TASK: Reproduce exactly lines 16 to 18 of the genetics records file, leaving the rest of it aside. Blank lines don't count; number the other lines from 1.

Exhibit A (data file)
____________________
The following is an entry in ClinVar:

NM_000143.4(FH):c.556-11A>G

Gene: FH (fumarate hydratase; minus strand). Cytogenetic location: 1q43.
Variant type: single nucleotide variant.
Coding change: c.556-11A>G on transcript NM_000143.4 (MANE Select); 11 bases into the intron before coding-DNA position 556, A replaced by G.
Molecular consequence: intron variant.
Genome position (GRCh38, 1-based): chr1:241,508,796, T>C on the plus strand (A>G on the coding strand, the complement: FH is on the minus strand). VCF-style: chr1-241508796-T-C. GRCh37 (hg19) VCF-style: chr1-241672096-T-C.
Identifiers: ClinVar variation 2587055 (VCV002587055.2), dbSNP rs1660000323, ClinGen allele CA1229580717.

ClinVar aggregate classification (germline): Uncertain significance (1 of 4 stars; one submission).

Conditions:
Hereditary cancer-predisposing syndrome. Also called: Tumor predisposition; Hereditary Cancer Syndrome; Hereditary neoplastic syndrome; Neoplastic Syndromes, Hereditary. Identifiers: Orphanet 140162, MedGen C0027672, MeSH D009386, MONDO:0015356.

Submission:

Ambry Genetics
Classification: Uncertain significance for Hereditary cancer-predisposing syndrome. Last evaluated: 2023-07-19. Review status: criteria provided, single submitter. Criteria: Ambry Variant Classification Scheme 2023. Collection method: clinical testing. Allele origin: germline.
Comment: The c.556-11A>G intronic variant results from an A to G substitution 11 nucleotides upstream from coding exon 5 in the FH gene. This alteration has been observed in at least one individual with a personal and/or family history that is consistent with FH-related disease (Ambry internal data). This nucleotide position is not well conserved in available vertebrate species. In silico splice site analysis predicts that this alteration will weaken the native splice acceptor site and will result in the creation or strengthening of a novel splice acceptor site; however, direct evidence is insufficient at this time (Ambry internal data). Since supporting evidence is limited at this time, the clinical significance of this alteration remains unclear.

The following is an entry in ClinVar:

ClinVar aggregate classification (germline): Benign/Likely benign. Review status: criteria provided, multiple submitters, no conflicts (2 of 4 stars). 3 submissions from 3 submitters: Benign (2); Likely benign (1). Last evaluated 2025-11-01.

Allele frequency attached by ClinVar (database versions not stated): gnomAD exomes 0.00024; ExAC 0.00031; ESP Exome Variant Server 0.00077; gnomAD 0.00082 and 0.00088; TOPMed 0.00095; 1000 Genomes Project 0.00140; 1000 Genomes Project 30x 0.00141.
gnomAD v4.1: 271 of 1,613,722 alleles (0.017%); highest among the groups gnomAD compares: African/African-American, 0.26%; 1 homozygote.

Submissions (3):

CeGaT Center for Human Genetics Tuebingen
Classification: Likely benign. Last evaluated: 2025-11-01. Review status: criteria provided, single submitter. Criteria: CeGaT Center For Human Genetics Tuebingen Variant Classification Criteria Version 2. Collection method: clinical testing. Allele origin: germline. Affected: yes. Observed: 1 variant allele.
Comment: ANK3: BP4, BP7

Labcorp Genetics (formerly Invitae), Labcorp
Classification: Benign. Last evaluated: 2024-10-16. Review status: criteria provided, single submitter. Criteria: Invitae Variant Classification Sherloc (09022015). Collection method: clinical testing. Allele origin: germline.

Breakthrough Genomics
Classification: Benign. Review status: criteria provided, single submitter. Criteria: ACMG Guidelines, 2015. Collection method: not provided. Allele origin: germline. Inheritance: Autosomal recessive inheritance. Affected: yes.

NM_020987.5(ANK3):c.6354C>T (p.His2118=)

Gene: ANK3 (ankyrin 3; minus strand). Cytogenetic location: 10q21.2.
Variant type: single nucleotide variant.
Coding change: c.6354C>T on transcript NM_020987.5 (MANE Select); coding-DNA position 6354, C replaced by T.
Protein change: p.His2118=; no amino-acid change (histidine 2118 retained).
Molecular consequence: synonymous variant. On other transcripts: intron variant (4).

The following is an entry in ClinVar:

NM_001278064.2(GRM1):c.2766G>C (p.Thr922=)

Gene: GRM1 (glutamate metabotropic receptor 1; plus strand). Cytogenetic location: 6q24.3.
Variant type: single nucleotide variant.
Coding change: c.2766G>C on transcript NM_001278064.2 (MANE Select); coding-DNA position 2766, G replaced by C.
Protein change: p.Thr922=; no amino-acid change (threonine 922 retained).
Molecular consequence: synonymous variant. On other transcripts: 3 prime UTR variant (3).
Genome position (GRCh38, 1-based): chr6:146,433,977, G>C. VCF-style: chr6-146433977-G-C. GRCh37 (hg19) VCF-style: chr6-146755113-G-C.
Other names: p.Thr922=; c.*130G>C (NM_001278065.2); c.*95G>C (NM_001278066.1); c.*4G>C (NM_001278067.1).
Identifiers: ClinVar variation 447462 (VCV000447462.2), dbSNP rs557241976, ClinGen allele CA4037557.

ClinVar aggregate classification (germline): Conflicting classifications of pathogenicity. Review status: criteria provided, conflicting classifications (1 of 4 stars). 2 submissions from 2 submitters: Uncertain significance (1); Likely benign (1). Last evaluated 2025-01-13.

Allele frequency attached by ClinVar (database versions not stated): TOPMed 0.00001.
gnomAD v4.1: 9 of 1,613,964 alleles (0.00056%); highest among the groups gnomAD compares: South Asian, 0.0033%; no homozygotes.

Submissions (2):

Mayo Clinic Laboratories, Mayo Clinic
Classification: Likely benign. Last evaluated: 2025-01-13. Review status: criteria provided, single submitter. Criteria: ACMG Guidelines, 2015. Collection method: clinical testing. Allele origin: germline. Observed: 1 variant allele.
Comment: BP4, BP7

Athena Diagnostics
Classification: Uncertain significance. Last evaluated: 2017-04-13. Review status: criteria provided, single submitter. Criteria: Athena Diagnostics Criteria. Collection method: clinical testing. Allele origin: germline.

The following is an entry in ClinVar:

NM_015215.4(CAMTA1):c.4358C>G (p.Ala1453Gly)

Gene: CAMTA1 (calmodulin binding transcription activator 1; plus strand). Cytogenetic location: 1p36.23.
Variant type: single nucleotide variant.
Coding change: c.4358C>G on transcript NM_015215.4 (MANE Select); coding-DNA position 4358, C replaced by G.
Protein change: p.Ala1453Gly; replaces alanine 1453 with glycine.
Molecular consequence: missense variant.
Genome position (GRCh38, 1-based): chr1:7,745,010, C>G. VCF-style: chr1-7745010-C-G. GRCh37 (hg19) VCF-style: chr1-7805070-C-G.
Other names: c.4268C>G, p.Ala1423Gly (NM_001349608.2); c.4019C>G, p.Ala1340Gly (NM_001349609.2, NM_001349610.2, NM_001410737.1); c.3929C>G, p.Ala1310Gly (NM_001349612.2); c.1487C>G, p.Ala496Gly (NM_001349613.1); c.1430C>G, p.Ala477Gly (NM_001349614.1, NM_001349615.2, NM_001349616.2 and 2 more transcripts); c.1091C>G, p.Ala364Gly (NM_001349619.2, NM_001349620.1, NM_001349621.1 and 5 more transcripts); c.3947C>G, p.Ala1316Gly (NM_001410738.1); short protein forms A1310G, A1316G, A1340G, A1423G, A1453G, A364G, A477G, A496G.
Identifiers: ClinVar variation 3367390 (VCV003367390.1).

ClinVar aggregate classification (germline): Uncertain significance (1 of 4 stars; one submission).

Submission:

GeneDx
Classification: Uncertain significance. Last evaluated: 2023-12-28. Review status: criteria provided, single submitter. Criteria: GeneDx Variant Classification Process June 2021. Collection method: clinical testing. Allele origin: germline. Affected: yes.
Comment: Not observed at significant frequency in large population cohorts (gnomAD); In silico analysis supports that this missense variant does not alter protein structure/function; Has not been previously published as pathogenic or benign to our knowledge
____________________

The following is an entry in ClinVar:

ClinVar aggregate classification (germline): Benign/Likely benign. Review status: criteria provided, multiple submitters, no conflicts (2 of 4 stars). 3 submissions from 3 submitters: Benign (2); Likely benign (1). Last evaluated 2025-11-01.

Allele frequency attached by ClinVar (database versions not stated): gnomAD exomes 0.00024; ExAC 0.00031; ESP Exome Variant Server 0.00077; gnomAD 0.00082 and 0.00088; TOPMed 0.00095; 1000 Genomes Project 0.00140; 1000 Genomes Project 30x 0.00141.